, Volume 15, Issue 6, pp 1566-1576

Complete Lymph Node Dissection for Sentinel Node-Positive Melanoma: Assessment of Practice Patterns in the United States

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Abstract

Background

Currently, complete lymph node dissection (CLND) is recommended after identification of a metastatic lymph node by sentinel lymph node biopsy (SLNB). Guidelines suggest that CLND should be performed as a separate procedure, and a sufficient number of nodes should be examined. Our objective was to examine the utilization, timing, and adequacy of CLND for melanoma in the United States.

Methods

From the National Cancer Data Base, patients diagnosed with stage I to III melanoma during 2004–2005 were identified. Multiple logistic regression was used to assess factors associated with CLND utilization, timing (separate operation from SLNB), and adequacy (examination of ≥10 nodes).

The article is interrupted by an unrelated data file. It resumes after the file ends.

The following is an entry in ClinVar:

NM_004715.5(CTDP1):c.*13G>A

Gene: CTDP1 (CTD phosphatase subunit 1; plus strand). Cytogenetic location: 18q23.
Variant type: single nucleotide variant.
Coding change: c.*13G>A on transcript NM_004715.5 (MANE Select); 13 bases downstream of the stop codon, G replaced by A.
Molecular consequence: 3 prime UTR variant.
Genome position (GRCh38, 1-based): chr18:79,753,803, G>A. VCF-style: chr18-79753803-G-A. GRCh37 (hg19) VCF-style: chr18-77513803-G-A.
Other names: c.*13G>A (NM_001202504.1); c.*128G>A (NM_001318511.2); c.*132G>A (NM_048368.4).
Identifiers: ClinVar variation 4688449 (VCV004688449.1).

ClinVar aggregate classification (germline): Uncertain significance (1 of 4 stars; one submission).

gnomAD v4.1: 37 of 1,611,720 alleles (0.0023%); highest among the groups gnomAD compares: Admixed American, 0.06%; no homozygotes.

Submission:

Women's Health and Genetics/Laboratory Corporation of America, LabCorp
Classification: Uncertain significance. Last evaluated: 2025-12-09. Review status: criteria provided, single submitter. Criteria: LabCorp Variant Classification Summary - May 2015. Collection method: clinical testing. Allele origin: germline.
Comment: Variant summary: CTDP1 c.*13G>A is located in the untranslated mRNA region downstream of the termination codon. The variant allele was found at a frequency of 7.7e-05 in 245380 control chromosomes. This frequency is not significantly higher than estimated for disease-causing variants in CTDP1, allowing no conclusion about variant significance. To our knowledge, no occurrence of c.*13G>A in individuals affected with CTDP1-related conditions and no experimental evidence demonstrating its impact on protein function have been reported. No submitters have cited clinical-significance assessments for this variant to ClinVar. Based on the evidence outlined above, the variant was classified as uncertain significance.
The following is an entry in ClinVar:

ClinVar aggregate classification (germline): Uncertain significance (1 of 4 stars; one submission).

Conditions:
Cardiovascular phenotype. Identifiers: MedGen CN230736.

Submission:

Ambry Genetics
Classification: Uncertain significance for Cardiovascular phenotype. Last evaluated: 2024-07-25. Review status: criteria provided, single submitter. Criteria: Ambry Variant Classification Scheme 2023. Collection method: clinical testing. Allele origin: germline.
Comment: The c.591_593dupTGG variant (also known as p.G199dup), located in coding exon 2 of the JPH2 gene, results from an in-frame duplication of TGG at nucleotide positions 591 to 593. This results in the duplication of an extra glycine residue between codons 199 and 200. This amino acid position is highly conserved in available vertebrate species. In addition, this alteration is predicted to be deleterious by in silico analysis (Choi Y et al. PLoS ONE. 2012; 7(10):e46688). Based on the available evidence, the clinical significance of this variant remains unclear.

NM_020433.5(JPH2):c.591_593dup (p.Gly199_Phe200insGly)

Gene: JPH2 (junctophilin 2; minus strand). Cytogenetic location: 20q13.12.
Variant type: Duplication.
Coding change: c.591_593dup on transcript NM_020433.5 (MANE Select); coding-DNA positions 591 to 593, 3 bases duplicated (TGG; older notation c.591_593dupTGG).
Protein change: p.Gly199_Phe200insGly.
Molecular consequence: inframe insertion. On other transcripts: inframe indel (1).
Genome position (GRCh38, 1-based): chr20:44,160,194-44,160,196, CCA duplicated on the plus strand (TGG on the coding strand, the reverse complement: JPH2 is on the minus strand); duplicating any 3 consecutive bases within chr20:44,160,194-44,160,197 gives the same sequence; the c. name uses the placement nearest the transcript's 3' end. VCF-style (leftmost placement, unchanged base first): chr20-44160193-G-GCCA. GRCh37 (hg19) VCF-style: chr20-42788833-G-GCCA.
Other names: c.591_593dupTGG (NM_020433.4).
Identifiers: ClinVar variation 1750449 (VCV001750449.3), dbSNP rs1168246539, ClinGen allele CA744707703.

Results

Of the 44,548 patients identified, 47.5% were pathologic stage IA, 23.8% stage IB, 14.1% stage II, and 14.6% stage III. Of the 17% (2942 of 17,524) with nodal metastases on SLNB, only 50% underwent a CLND. Patients were significantly less likely to undergo a CLND after SLNB if >75 years old or had lower extremity melanomas. Of the patients who underwent a CLND, only 42% underwent the CLND at a separate procedure after the SLNB. Of those who underwent a CLND, 69.2% had ≥10 nodes examined. Patients were significantly less likely to have ≥10 nodes examined if they were >75 years old or had lower extremity melanomas. Patients treated at NCCN/NCI-designated centers were significantly more likely to undergo nodal evaluation in concordance with established guidelines.

Conclusions

Only half of patients with sentinel node-positive melanoma underwent CLND. Quality surveillance measures are needed to monitor, standardize, and improve the care of patients with malignant melanoma.

Presented in part at the Society of Surgical Oncology Annual Meeting, March 14, 2008, Chicago, IL.